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28 Cards in this Set

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organizational culture
a cognitive framework consisting of attitudes, values, behavioral norms, and expectations shared by organization members
toxic organizational cultures
organizational cultures in which people feel that they are not valued
healthy organizational cultures
organizational cultures in which people feel that they are valued
subcultures
cultures existing within parts of organizations rather than entirely throughout them
dominant culture
the distinctive, overarching "personality" of an organization
double S cube
a system of catergorizing four types of organizational culture by combining two dimensions-sociability and solidarity; each of the four resulting cultural types-networked, mercenary, fragmented, and communal-can be both positive and negative
sociability
a dimension of the double S cube characterized by the degree of friendliness typically found among members of an organization
solidarity
a dimension of the S cube characterized by the degree to which people in an organizatin share a common understanding of the tasks and goals about which they are working
networked culture
this type of organizational culture is characterized by high levels of sociability and low levels of solidarity
mercenary culture
this type of organizational culture is characterized by a low degree of sociability and a high degree of solidarity
fragmented culture
this type of organizational culture is characterized by a low degree of sociability and a low degree of solidarity
communal culture
this type of organizational culture is characterized by a high degree of sociability and a high degree of solidarity
symbols
material objects that connot meanings that extend beyong their intrinsic content
statements of principle
explicitly written statements describing the principle beliefs that guide an organization; such documents can help reinforce an organization's culture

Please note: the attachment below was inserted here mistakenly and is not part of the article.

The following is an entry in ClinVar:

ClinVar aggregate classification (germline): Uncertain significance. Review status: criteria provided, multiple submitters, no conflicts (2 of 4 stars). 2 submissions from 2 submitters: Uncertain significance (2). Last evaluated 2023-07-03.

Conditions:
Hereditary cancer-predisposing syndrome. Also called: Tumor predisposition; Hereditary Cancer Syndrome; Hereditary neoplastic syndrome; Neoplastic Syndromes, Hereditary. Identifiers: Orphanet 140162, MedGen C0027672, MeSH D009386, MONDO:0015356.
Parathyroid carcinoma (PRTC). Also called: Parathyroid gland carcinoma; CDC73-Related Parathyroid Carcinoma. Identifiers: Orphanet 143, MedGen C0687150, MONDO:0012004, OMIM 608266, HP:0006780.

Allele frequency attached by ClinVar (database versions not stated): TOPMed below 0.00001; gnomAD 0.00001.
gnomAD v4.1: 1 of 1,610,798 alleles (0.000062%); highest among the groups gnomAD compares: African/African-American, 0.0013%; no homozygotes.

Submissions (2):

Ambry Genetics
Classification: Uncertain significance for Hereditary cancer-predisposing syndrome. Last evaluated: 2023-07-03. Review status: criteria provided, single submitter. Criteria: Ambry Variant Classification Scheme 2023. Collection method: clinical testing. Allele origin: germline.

codes of ethics
documents in which explicit statements are made that express a company's ethical values
culture clashes
problems resulting from attempts to merge two or more organizational cultures that are incompatible
creativity
the process by which individuals or teams produce novel and useful ideas
organizational change
planned or unplanned transformations in an organization's structure, technology, and/or people
first-order change
change that is continuous in nature and involves no major shifts in the way an organization operates
second-order change
radical change; major shifts involving many different levels of the organization and many different aspects of business
doomsday management
the practice of introducing change by suggesting that an impending crisis is likely
unplanned change
shifts in organizational activities due to forces that are external in nature, those beyond an organization's control
strategic planning
the process of formulating, implementing, and evaluating decisions that enable an organization to achieve its objectives
downsizing
the process of systematically reducing the number of employees required to operate effectively
outsourcing
the practice of eliminating parts of organizations that focus on noncore sectors of the business and hiring outside firms to perform these functions instead
stakeholder
any individual or group in whose interest an organization is run
resistance to change
the tendency for employees to be unwilling to go along with organizatinal changes, either because of individual fears of the unknown, or organizational impediments
structural inertia
the organizational forces acting on employees, encouraging them to perform their jobs in certain ways, thereby making them resistant to change